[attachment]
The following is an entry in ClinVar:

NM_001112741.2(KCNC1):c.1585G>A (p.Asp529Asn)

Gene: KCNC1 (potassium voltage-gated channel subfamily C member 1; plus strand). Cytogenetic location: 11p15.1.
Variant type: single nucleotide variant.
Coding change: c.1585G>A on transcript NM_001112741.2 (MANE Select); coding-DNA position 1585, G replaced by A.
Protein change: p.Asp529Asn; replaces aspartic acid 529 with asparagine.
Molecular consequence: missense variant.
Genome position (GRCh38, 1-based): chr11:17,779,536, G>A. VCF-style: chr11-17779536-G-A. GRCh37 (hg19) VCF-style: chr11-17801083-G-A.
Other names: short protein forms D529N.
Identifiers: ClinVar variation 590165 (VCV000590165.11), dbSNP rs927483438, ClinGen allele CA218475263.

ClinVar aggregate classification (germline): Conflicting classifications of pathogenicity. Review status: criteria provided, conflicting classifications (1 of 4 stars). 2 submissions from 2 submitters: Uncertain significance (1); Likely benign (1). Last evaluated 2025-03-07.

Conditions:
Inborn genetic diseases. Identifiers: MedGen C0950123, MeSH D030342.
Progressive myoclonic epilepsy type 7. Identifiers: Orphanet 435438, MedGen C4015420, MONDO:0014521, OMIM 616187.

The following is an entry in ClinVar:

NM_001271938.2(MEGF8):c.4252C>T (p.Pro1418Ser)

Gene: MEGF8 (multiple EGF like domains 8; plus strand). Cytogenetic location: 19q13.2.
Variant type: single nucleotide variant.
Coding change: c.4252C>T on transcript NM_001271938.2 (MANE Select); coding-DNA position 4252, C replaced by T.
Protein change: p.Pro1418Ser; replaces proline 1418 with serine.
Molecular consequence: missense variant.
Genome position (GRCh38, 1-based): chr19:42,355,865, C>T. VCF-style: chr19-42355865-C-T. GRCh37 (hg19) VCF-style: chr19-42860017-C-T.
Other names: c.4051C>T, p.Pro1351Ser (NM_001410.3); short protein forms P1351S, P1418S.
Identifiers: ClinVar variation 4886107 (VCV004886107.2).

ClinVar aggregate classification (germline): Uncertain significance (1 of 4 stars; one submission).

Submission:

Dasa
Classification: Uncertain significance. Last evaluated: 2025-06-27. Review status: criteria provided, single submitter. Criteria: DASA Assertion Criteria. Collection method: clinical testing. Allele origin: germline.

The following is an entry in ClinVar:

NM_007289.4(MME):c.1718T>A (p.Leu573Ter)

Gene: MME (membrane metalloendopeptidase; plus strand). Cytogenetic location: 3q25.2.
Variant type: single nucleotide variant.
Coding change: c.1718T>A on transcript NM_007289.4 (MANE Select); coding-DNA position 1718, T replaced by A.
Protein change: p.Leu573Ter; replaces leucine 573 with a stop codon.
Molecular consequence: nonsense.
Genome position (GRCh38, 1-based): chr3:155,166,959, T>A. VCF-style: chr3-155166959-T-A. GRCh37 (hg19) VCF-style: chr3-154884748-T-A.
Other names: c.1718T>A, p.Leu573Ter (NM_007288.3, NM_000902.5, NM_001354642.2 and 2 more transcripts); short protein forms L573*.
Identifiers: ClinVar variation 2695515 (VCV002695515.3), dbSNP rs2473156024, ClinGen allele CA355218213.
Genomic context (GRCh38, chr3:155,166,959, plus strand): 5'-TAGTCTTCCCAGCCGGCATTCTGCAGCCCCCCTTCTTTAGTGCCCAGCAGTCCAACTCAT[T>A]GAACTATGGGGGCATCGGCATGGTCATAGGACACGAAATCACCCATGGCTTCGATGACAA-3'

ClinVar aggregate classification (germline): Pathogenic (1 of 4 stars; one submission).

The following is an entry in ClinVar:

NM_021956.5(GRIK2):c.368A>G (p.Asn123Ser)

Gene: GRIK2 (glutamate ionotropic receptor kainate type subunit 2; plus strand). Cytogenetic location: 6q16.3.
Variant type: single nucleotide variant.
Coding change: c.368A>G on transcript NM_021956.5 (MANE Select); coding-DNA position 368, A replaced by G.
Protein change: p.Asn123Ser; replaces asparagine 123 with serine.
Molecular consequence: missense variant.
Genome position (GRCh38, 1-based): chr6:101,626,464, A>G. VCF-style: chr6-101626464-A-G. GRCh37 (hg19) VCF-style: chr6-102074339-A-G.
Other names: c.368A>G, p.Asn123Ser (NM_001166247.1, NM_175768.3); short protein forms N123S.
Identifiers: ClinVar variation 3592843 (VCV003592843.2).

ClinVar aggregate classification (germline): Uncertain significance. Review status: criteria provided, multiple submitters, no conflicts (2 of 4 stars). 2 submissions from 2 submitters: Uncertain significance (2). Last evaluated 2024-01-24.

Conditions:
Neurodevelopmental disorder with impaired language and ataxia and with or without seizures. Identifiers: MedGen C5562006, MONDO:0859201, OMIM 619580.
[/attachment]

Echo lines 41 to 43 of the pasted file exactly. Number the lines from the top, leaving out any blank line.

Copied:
The following is an entry in ClinVar:

NM_021956.5(GRIK2):c.368A>G (p.Asn123Ser)

Gene: GRIK2 (glutamate ionotropic receptor kainate type subunit 2; plus strand). Cytogenetic location: 6q16.3.